“In exceptional situations in which the first-dose vaccine product cannot be determined or is no longer available, any available mRNA COVID-19 vaccine may be administered at a minimum interval of 28 days between doses,” the CDC says.
“If two doses of different mRNA COVID-19 vaccine products are administered in these situations (or inadvertently), no additional doses of either product are recommended at this time.”

CDC says the safety and efficacy of switching vaccines hasn’t been evaluated. “Every effort should be made” to keep track of which vaccine people received and ensure they get the same one for their second dose several weeks later, the recommendations say.

The agency says its guidance may be updated as new information and new types of Covid-19 vaccines become available.

Portugal bans UK flights due to Covid-19 variant

Portugal will suspend flights with the UK starting Saturday, Portuguese Prime Minister Antonio Costa said in a series of tweets late on Thursday.

The decision was made in order to “reduce the risk of contagion” based on the new coronavirus variant originally found in the UK.

Costa said all 27 EU member states expressed concern about the variant at the EU Council on Thursday.

Fauci forecasts "a degree of normality" this fall if enough Americans get vaccinated

Dr. Anthony Fauci, director of the National Institute of Allergy and Infectious Diseases.

The United States can look forward to getting back to some semblance of normality by fall if enough of the population gets vaccinated this summer, top infectious diseases expert Dr. Anthony Fauci said Thursday.

It was Fauci’s first appearance at a news briefing held by the new Biden administration, held on its first full day.

It won’t be perfectly normal by then, he said, but it will take the pressure off if three-quarters or more of the population gets vaccinated.

“The concern I have, something we’re working on, is getting people who have vaccine hesitancy who don’t want to get vaccinated because many people are skeptical about that,” Fauci added.

UK bans travelers from Tanzania and DRC over coronavirus variant concerns

The British Government is banning all arrivals from Tanzania and the Democratic Republic of Congo as of 4 am local time on Friday, in order to limit the spread of the coronavirus variant first identified in South Africa.  

“To help to stop the spread of the COVID-19 variant identified in South Africa, we are banning all arrivals from Tanzania and the Democratic Republic of Congo from 4 am tomorrow,” UK Transport Secretary Grant Shapps tweeted Thursday. 

“All passengers from these countries except British & Irish Nationals and third-country nationals with residents rights will be denied entry,” he added.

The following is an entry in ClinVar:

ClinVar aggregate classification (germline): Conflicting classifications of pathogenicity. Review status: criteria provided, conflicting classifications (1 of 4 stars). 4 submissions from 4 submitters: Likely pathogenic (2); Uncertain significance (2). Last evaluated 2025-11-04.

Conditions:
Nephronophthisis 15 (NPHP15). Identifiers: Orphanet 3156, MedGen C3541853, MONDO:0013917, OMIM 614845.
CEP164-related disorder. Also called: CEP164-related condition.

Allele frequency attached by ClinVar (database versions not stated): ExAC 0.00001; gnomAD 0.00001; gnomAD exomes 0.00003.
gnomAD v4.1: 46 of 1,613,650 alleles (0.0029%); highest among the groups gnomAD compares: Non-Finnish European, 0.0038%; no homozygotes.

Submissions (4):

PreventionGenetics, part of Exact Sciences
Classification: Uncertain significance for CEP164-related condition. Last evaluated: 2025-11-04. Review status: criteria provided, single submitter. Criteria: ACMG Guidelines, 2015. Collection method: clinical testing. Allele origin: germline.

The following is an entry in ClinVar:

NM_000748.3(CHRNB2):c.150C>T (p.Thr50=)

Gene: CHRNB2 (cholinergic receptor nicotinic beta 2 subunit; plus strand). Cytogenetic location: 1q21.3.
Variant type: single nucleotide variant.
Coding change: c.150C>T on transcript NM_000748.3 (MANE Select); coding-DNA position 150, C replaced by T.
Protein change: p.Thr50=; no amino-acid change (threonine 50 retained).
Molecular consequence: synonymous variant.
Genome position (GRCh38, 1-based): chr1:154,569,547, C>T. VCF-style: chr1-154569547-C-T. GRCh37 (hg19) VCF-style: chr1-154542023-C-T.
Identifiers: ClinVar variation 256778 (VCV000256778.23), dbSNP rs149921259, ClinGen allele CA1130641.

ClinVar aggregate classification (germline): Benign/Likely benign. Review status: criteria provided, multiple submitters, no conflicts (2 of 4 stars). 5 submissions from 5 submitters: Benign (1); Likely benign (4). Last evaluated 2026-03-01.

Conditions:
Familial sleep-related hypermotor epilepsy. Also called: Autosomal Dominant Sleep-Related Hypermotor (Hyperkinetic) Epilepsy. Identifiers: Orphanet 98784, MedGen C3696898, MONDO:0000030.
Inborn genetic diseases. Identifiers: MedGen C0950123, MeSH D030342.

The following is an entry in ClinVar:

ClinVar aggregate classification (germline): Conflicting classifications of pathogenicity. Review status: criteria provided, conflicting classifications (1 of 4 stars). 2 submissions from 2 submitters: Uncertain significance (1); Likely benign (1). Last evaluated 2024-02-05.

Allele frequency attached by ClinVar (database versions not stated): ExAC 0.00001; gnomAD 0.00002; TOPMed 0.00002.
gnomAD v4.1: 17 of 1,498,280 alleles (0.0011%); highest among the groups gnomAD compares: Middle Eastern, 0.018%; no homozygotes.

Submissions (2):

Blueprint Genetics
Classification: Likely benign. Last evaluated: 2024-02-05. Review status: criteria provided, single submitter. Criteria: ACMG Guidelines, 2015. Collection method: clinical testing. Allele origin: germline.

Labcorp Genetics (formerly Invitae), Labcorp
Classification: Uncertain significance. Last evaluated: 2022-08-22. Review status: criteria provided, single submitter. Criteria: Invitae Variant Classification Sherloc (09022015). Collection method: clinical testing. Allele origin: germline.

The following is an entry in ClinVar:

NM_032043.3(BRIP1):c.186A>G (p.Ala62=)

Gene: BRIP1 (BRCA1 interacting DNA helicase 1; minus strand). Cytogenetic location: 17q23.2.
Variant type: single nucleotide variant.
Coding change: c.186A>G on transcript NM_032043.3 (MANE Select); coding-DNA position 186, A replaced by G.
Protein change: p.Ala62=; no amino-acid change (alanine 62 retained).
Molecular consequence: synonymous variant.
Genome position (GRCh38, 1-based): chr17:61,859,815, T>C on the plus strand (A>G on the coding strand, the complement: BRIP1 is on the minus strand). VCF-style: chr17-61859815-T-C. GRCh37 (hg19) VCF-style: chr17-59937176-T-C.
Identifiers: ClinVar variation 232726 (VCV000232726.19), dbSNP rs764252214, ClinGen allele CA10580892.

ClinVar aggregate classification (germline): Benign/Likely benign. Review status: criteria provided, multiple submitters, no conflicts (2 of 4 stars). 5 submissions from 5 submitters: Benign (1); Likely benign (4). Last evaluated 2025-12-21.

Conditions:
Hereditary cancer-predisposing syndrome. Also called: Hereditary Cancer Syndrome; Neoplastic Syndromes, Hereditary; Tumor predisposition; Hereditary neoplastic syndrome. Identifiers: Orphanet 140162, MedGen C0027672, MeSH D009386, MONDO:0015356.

The move comes just days after the government announced its decision to close all travel corridors as of Monday 18 January. 

Speaking during a press briefing last week, Prime Minister Boris Johnson said passengers wishing to travel to the UK “must have proof of a negative Covid test” no more than 72 hours before travel.

“You must then quarantine for 10 days, not leaving your home for any reason at all,” he added, stressing that the government will be “stepping up” enforcement of border controls.

Britain's Prime Minister Boris Johnson speaks during a virtual press conference on the novel coronavirus COVID-19 pandemic, at 10 Downing Street in central London on January 15, 2021. - British Prime Minister Boris Johnson on Friday urged the public to obey the national lockdown as coronavirus deaths continued to rise steeply but new case numbers fell this week. (Photo by Dominic Lipinski / POOL / AFP) (Photo by DOMINIC LIPINSKI/POOL/AFP via Getty Images)

UK announces closure of all travel corridors starting Monday

Don't get a flu shot and coronavirus shot together, CDC tells Americans

People should not get a flu shot and a coronavirus vaccine at the same time, the US Centers for Disease Control and Prevention (CDC) reminded Americans Thursday.

“Because of a lack of data on getting COVID-19 & other vaccines together, CDC recommends a 14-day interval before or after getting any other vaccines, including a flu vaccine,” the CDC tweeted.

 “As more information becomes available, this recommendation may change. Your healthcare provider can help you decide the best vaccination schedule for you and your family,” the CDC added on its website.